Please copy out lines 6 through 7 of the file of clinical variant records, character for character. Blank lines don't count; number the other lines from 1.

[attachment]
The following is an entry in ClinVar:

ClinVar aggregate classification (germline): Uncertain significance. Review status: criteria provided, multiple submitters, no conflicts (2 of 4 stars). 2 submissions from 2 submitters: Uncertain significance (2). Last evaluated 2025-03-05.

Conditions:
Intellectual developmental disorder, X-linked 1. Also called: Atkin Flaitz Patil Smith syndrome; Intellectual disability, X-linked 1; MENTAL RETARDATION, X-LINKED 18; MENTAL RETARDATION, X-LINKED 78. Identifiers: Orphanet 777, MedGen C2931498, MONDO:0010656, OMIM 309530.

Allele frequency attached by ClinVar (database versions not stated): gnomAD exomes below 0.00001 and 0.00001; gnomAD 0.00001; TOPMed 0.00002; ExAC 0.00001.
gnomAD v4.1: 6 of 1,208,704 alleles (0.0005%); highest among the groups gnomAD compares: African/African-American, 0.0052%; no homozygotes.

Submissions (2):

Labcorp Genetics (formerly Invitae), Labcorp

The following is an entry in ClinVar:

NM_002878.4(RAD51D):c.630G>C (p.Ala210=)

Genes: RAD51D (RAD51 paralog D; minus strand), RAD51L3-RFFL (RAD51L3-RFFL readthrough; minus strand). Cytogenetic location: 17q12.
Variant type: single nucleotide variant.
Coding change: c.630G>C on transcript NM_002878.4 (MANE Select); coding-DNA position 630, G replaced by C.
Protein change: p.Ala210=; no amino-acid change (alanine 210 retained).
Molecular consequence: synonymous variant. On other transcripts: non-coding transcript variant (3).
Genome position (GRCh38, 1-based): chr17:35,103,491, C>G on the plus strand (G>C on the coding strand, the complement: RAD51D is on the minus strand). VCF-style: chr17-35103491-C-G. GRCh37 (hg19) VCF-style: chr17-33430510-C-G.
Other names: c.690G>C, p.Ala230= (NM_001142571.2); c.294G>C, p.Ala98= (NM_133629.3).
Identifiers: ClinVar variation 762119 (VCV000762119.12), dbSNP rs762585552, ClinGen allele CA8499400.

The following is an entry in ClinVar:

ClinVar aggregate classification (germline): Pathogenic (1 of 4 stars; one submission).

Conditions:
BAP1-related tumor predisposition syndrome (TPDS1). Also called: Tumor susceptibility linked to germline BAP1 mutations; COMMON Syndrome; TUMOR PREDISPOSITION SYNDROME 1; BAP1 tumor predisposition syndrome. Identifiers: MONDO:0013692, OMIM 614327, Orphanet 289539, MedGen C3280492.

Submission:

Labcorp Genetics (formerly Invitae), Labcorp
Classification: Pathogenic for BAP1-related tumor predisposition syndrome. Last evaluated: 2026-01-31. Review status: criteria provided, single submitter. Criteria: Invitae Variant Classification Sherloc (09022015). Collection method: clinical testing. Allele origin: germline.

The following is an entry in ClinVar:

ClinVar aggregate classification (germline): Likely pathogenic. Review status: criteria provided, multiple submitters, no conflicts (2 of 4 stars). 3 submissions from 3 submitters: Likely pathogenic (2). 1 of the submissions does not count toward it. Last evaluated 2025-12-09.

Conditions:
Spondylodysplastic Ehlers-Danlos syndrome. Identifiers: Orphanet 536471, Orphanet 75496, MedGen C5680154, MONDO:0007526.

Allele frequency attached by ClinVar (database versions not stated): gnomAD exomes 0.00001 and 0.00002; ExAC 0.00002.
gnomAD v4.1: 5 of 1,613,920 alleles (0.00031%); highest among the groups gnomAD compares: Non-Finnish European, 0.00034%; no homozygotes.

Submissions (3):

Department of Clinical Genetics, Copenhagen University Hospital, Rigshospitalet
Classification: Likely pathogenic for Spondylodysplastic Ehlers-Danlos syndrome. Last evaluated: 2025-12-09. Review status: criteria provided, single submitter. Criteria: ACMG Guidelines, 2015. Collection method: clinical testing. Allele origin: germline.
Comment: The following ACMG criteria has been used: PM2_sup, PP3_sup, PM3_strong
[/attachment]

gnomAD v4.1: 6 of 1,208,704 alleles (0.0005%); highest among the groups gnomAD compares: African/African-American, 0.0052%; no homozygotes.

Submissions (2):